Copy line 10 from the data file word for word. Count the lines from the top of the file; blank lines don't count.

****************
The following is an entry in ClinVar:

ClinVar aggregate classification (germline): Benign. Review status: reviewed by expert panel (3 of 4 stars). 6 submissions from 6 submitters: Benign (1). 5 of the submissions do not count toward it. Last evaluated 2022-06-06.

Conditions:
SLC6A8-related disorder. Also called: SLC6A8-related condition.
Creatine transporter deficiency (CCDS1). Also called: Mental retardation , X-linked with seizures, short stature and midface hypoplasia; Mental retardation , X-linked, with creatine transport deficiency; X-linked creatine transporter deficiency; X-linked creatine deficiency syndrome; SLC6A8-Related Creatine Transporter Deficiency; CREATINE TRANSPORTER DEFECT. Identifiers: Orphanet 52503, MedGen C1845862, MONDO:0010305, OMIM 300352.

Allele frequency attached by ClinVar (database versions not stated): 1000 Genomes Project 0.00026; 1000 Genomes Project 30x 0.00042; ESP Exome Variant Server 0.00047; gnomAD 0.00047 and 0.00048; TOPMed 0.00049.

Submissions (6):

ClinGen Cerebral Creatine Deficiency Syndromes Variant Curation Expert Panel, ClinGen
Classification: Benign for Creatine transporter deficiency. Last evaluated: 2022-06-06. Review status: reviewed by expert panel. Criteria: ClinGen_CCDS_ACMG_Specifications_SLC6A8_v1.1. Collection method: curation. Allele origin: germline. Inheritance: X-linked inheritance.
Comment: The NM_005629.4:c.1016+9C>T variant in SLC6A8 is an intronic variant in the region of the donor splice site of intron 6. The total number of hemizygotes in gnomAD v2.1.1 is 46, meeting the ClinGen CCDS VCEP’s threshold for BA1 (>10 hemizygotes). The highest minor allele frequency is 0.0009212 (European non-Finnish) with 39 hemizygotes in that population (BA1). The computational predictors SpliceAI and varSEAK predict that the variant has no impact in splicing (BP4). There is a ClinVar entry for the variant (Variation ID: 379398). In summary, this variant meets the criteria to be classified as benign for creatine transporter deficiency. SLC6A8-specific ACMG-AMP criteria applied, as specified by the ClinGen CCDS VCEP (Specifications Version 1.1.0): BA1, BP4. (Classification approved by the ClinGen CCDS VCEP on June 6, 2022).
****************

Comment: The NM_005629.4:c.1016+9C>T variant in SLC6A8 is an intronic variant in the region of the donor splice site of intron 6. The total number of hemizygotes in gnomAD v2.1.1 is 46, meeting the ClinGen CCDS VCEP’s threshold for BA1 (>10 hemizygotes). The highest minor allele frequency is 0.0009212 (European non-Finnish) with 39 hemizygotes in that population (BA1). The computational predictors SpliceAI and varSEAK predict that the variant has no impact in splicing (BP4). There is a ClinVar entry for the variant (Variation ID: 379398). In summary, this variant meets the criteria to be classified as benign for creatine transporter deficiency. SLC6A8-specific ACMG-AMP criteria applied, as specified by the ClinGen CCDS VCEP (Specifications Version 1.1.0): BA1, BP4. (Classification approved by the ClinGen CCDS VCEP on June 6, 2022).